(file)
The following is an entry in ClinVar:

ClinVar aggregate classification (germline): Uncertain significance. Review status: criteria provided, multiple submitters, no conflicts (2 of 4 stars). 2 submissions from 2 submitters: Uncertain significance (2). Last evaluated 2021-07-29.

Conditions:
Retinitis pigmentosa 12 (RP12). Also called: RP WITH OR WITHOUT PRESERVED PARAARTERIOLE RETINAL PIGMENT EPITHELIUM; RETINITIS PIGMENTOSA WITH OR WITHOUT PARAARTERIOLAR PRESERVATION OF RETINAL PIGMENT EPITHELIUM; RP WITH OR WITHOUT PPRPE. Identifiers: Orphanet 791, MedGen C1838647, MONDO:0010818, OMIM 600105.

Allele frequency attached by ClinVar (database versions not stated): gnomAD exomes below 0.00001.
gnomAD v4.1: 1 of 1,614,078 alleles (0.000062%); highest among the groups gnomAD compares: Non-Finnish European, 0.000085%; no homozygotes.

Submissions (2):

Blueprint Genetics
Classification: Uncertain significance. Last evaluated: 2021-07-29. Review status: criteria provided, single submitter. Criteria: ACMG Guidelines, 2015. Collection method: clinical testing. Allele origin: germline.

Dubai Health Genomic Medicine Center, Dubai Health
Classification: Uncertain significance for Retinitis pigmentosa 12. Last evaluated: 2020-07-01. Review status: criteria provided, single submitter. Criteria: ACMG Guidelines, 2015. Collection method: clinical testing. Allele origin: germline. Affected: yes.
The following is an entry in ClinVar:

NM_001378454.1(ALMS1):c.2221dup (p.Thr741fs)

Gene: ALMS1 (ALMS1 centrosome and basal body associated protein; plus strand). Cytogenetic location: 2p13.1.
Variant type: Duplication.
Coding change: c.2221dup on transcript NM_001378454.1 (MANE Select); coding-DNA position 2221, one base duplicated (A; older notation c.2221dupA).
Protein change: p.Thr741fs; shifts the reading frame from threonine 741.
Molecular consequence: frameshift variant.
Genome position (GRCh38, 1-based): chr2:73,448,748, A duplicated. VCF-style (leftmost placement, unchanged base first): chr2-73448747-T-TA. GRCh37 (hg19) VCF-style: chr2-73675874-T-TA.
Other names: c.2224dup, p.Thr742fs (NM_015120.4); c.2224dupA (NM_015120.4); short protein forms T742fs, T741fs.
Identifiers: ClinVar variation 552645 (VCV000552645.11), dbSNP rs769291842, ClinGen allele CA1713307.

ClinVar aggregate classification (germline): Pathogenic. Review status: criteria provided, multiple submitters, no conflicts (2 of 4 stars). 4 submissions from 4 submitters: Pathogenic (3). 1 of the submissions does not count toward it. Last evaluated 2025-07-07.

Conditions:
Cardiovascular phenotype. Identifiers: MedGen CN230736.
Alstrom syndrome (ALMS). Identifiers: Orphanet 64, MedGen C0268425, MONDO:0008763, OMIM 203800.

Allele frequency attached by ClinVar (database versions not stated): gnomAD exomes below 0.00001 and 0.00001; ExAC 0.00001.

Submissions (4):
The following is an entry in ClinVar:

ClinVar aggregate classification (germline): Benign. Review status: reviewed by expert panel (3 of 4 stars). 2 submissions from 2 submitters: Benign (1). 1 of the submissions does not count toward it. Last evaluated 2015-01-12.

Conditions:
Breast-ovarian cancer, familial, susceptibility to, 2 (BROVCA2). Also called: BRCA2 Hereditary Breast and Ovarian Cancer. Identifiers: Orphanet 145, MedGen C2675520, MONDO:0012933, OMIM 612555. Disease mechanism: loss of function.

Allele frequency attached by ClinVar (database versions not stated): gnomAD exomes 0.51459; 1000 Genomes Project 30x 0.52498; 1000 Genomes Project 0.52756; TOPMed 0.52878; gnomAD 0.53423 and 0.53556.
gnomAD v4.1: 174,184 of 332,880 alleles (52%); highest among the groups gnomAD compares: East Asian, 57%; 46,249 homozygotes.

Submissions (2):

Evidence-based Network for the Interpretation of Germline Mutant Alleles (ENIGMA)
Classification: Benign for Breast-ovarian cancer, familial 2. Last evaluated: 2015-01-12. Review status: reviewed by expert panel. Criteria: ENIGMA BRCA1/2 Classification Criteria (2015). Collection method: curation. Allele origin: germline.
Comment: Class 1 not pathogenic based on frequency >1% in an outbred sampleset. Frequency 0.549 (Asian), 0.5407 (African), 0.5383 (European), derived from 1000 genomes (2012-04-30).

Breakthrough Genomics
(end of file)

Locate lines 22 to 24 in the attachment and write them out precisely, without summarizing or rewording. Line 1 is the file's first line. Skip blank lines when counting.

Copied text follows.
ClinVar aggregate classification (germline): Pathogenic. Review status: criteria provided, multiple submitters, no conflicts (2 of 4 stars). 4 submissions from 4 submitters: Pathogenic (3). 1 of the submissions does not count toward it. Last evaluated 2025-07-07.

Conditions:
Cardiovascular phenotype. Identifiers: MedGen CN230736.